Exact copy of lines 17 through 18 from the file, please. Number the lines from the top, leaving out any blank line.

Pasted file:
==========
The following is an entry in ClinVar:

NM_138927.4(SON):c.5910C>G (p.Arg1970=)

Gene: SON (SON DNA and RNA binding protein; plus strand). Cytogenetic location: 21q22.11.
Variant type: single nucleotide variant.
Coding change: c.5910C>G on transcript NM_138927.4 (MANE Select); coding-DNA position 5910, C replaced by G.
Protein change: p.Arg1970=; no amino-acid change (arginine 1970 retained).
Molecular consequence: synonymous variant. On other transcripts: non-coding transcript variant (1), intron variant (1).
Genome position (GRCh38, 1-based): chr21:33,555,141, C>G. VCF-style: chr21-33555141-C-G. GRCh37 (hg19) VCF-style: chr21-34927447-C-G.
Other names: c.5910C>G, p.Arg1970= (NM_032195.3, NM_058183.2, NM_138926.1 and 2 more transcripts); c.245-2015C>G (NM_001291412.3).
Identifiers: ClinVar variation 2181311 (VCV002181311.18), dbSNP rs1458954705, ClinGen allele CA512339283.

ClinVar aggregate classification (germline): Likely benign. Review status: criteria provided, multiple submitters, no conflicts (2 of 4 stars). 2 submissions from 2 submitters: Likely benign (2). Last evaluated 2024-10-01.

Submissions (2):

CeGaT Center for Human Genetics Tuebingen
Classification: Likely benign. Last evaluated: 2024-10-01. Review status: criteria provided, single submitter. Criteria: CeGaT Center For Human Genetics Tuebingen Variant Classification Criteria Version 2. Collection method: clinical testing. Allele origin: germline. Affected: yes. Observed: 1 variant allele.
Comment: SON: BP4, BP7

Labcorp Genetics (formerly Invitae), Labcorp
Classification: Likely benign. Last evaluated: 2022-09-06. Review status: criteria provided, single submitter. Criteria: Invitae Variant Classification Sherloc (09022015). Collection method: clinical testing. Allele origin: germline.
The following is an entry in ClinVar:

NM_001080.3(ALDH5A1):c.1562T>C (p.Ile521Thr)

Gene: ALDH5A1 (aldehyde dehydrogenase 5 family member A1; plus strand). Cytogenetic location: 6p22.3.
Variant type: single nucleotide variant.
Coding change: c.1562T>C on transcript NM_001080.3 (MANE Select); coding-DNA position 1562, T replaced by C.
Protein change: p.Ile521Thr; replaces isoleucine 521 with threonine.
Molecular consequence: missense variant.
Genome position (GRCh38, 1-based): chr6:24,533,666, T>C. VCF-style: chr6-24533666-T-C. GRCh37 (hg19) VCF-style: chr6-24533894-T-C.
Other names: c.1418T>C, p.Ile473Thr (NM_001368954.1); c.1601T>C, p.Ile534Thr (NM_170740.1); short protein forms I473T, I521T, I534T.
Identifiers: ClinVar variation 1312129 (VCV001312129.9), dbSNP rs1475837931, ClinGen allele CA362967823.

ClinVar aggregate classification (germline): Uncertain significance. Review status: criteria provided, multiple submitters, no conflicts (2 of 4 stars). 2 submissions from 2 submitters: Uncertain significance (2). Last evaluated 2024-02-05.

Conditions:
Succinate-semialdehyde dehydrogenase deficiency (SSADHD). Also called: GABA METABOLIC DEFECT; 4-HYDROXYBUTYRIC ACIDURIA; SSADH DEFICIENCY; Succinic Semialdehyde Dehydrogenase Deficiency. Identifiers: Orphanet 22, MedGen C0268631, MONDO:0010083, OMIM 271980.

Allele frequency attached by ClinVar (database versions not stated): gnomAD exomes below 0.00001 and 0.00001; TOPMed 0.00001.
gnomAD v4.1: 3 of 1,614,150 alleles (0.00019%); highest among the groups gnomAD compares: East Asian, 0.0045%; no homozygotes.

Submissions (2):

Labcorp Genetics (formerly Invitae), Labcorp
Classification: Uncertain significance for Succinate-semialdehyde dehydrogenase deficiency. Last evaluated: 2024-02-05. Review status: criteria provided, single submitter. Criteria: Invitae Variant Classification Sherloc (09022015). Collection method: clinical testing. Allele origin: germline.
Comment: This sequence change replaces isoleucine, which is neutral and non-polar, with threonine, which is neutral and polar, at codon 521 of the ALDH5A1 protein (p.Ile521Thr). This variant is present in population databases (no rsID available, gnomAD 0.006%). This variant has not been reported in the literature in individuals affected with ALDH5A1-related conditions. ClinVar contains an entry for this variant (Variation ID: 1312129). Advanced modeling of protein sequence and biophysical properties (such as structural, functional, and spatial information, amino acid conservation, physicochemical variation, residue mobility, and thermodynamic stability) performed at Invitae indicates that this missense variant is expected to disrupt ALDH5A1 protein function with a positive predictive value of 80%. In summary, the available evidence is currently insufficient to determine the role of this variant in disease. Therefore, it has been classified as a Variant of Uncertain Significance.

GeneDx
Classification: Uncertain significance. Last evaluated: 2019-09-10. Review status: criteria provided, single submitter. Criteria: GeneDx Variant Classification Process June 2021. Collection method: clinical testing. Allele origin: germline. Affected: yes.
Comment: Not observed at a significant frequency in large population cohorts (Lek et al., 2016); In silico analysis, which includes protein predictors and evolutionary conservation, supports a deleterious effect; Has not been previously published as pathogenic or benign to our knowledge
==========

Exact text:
Classification: Likely benign. Last evaluated: 2022-09-06. Review status: criteria provided, single submitter. Criteria: Invitae Variant Classification Sherloc (09022015). Collection method: clinical testing. Allele origin: germline.
The following is an entry in ClinVar: